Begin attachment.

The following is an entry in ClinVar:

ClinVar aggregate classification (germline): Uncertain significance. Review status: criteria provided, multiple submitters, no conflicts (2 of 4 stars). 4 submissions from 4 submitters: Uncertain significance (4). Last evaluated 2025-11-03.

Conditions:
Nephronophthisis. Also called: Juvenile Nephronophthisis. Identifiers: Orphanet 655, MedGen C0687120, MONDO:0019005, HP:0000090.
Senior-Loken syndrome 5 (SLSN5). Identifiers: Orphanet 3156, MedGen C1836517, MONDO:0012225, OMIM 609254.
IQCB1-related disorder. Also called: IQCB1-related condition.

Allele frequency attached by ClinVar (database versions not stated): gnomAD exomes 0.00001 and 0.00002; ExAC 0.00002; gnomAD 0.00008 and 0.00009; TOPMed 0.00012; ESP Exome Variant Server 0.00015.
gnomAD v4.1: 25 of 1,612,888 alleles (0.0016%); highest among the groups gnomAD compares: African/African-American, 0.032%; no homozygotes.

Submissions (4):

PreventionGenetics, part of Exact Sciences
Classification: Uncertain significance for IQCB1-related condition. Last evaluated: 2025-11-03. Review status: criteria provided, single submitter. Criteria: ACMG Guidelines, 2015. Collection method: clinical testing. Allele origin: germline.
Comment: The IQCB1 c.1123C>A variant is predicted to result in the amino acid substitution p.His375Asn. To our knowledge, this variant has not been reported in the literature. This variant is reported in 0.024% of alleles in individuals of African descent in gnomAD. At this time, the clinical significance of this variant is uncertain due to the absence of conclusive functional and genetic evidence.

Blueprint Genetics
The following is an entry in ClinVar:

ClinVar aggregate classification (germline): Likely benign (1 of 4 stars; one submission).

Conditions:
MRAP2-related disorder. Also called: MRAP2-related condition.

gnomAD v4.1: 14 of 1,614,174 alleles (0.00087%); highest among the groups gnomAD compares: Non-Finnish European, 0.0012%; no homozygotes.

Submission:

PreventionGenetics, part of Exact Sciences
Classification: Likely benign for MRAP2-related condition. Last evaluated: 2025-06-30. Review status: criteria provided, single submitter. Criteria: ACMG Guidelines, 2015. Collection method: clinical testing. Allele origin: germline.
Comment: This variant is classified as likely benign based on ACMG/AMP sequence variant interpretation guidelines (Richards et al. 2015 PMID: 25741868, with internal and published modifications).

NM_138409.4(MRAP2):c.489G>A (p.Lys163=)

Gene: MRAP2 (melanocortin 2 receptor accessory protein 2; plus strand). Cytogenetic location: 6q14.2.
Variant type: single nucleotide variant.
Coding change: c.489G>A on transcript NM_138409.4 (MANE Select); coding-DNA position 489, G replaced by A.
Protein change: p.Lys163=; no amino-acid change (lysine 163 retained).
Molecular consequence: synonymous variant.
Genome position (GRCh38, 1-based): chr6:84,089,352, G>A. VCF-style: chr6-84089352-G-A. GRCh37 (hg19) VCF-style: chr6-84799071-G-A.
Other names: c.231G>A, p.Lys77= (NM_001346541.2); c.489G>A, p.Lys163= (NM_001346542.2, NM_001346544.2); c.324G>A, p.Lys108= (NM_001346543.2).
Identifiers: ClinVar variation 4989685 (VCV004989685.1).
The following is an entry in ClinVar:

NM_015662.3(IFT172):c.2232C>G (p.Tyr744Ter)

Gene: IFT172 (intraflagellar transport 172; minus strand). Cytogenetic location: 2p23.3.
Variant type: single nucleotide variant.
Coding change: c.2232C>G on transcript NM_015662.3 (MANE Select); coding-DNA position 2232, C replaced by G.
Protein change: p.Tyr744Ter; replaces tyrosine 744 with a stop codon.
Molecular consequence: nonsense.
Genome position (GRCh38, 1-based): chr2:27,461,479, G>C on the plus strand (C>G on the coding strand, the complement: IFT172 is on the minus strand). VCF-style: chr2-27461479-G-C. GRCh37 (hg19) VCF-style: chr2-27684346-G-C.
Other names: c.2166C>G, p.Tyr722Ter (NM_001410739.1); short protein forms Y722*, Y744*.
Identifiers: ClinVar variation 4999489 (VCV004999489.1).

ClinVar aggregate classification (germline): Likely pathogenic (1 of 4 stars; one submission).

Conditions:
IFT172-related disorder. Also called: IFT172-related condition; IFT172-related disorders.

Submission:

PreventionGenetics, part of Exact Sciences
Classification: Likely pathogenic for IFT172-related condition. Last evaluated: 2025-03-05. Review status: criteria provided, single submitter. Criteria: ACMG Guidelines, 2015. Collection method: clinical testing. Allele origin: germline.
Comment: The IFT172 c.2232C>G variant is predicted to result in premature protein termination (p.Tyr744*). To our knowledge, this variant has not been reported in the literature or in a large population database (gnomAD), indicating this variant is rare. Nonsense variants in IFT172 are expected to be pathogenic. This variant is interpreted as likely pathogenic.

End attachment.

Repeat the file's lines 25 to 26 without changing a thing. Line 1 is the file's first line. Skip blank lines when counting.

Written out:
Variant type: single nucleotide variant.
Coding change: c.489G>A on transcript NM_138409.4 (MANE Select); coding-DNA position 489, G replaced by A.